Here at SpaceRip, we value the exploration of the unknown. We surpass boundaries for the sake of uncovering the mysteries of the cosmos and what they may tell us about our origin and our future. With our videos, we hope to educate our viewers on how we fit into the universe, and more so how we can do our part to better it.

By partnering with MagellanTV, we hope to explore the human experience through entertaining and informative videos. Our viewers are taken on a journey from far away planets to our very own Earth for a high definition glimpse into the story of our universe.

Stephen Hawking explains black holes in 90 seconds - BBC News

What are black holes? A short animated explanation of black holes from the world’s most famous physicist and Radio 4’s Reith Lecturer, Professor Stephen Hawking. Created by Aardman Studios.

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Black Holes - A window into other dimensions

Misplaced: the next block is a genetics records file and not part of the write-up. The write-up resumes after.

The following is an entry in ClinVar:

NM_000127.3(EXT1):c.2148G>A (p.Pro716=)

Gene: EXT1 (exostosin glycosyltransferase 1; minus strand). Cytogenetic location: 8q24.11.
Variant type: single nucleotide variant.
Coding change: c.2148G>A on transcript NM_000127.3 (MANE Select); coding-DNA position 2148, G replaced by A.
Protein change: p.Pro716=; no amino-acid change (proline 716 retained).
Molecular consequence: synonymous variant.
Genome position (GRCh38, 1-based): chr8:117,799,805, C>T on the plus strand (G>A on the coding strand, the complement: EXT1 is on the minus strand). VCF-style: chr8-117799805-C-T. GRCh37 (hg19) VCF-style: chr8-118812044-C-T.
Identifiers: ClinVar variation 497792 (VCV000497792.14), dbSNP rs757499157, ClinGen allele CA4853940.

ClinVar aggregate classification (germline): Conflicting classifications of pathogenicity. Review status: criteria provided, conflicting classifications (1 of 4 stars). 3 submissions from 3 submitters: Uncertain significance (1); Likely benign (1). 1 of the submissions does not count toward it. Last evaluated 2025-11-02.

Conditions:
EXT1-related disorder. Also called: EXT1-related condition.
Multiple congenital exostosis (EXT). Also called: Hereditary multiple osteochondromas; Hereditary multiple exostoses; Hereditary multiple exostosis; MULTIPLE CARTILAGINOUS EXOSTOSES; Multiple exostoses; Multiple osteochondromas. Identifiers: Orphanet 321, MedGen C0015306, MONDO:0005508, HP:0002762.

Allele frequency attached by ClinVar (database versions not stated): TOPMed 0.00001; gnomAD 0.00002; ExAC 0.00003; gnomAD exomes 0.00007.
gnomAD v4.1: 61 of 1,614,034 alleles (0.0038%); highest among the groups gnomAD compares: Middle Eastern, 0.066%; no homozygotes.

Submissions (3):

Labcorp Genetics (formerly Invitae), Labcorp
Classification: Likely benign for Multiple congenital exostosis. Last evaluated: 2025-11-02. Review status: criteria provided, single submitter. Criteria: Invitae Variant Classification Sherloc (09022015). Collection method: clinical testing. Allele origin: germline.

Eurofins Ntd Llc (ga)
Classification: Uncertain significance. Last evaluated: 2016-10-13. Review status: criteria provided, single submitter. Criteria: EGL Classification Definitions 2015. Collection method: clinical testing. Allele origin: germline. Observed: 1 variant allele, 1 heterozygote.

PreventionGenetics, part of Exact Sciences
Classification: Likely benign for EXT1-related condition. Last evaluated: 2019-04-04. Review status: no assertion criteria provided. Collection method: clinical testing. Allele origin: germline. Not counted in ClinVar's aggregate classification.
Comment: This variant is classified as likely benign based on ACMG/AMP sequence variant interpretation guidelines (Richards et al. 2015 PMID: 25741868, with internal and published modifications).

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Stephen Hawking's big ideas... made simple | Guardian Animations

No time to read Stephen Hawking's A Brief History of Time? In just two and a half minutes, Alok Jha explains why black holes are doomed to shrink into nothingness then explode with the energy of a million nuclear bombs, and rewinds to the big bang and the origin of the universe?
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Naked Science - Birth of the Universe

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Where does a cup of coffee come from? In this film, it’s not Starbucks, it’s stars busting. We go right back to the beginning of time to show where the ingredients in your cup of coffee were born.

The main ingredient is hydrogen; it makes up most of the water in your cup. And that formed in the big bang. How it got from there, into your cappuccino is one of the most dramatic stories in science. It has taken thousands of scientists to track its trail. We follow it through stars and galaxies, exploding supernovae, and giant clouds of gas to show just how it reached your cup.

But that isn’t the end of the story. For where it goes in the future, depends on the fate of the universe. Will it carry on expanding for ever, or tear itself apart?